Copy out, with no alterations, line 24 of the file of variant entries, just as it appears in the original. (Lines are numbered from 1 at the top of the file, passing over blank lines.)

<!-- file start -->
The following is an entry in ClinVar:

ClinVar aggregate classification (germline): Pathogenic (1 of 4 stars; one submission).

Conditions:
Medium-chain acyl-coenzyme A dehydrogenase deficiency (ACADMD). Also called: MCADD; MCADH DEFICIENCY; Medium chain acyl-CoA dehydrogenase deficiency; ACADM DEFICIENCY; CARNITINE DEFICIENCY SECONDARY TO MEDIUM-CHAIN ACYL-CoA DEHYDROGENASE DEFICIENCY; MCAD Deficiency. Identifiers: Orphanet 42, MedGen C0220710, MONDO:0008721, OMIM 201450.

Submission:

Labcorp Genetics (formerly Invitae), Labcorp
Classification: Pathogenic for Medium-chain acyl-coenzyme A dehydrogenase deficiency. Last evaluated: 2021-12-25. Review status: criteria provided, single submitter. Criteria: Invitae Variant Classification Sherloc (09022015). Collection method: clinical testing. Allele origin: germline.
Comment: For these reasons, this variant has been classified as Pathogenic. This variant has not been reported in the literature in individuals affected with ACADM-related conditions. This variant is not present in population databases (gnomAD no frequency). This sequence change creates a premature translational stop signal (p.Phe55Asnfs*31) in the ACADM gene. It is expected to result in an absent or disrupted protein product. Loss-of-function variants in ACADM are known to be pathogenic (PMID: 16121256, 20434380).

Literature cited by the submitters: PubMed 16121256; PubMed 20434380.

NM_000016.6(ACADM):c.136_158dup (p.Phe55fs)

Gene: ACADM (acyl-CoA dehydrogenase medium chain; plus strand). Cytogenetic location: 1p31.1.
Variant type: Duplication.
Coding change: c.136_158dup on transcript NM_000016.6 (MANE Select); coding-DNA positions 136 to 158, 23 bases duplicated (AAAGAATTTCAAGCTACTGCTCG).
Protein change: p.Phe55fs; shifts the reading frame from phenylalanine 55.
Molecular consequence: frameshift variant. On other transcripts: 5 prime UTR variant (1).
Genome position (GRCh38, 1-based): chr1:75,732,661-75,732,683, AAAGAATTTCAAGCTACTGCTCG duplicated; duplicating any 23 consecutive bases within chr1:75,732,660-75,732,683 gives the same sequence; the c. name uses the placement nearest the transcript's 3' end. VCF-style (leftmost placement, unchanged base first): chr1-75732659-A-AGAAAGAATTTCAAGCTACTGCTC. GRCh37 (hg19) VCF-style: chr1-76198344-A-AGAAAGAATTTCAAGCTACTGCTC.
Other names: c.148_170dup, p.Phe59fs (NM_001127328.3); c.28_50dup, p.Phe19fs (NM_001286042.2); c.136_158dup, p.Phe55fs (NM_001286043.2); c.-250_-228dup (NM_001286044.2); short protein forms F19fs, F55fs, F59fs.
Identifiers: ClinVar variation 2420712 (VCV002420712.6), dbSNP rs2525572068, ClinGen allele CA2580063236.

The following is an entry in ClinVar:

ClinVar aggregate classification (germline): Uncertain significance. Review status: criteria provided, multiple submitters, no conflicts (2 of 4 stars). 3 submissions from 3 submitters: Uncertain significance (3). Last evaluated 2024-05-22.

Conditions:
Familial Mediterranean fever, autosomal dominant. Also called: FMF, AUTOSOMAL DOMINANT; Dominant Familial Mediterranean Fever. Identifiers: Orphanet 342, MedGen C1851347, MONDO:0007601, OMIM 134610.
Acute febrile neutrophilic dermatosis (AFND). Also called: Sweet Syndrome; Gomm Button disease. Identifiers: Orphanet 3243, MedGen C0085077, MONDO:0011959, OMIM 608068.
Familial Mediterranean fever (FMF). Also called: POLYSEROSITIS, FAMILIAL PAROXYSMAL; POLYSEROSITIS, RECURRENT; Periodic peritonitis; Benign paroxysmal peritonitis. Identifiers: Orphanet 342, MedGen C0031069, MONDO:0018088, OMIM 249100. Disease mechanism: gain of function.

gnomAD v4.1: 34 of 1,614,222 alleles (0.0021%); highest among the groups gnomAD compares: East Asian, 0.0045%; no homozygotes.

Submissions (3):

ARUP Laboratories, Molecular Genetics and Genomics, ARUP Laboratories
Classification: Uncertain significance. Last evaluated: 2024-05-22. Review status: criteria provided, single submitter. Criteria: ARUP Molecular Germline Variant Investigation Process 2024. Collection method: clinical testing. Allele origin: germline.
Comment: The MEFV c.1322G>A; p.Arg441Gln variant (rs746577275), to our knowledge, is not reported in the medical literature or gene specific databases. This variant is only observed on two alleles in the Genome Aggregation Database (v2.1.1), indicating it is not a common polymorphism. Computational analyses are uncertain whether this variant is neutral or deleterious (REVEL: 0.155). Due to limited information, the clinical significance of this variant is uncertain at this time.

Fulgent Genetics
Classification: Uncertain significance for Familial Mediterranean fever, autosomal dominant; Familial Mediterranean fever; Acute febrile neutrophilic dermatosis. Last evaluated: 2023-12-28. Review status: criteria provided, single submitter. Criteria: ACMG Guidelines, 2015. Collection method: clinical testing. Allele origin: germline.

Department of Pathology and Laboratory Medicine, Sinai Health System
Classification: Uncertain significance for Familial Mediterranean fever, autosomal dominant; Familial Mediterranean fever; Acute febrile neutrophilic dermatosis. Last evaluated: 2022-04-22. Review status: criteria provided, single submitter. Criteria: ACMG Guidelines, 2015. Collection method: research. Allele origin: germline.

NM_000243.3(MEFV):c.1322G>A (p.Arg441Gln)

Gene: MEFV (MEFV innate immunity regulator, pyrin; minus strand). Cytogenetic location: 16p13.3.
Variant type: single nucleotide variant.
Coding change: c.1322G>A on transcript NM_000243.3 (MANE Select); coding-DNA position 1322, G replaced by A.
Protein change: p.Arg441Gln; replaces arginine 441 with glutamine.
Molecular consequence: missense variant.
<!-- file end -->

Familial Mediterranean fever (FMF). Also called: POLYSEROSITIS, FAMILIAL PAROXYSMAL; POLYSEROSITIS, RECURRENT; Periodic peritonitis; Benign paroxysmal peritonitis. Identifiers: Orphanet 342, MedGen C0031069, MONDO:0018088, OMIM 249100. Disease mechanism: gain of function.